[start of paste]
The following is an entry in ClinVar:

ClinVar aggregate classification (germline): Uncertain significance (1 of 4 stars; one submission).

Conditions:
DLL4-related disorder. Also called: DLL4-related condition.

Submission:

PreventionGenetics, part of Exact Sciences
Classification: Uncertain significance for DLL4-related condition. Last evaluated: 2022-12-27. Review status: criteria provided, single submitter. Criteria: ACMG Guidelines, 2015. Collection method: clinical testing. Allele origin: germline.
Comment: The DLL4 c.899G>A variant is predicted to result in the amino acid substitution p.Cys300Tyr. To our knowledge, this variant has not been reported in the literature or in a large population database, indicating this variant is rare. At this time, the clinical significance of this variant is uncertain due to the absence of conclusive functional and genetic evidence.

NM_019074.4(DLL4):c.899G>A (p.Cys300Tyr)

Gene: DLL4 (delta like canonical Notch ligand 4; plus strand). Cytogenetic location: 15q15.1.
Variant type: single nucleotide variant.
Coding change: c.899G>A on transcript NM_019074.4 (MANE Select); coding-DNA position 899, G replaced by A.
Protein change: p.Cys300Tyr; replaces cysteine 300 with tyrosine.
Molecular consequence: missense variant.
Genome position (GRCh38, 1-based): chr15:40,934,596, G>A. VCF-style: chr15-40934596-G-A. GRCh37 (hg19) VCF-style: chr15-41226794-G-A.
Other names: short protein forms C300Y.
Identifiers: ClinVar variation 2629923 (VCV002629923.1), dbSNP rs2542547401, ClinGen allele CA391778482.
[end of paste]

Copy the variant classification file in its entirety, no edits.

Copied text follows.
The following is an entry in ClinVar:

ClinVar aggregate classification (germline): Uncertain significance (1 of 4 stars; one submission).

Conditions:
DLL4-related disorder. Also called: DLL4-related condition.

Submission:

PreventionGenetics, part of Exact Sciences
Classification: Uncertain significance for DLL4-related condition. Last evaluated: 2022-12-27. Review status: criteria provided, single submitter. Criteria: ACMG Guidelines, 2015. Collection method: clinical testing. Allele origin: germline.
Comment: The DLL4 c.899G>A variant is predicted to result in the amino acid substitution p.Cys300Tyr. To our knowledge, this variant has not been reported in the literature or in a large population database, indicating this variant is rare. At this time, the clinical significance of this variant is uncertain due to the absence of conclusive functional and genetic evidence.

NM_019074.4(DLL4):c.899G>A (p.Cys300Tyr)

Gene: DLL4 (delta like canonical Notch ligand 4; plus strand). Cytogenetic location: 15q15.1.
Variant type: single nucleotide variant.
Coding change: c.899G>A on transcript NM_019074.4 (MANE Select); coding-DNA position 899, G replaced by A.
Protein change: p.Cys300Tyr; replaces cysteine 300 with tyrosine.
Molecular consequence: missense variant.
Genome position (GRCh38, 1-based): chr15:40,934,596, G>A. VCF-style: chr15-40934596-G-A. GRCh37 (hg19) VCF-style: chr15-41226794-G-A.
Other names: short protein forms C300Y.
Identifiers: ClinVar variation 2629923 (VCV002629923.1), dbSNP rs2542547401, ClinGen allele CA391778482.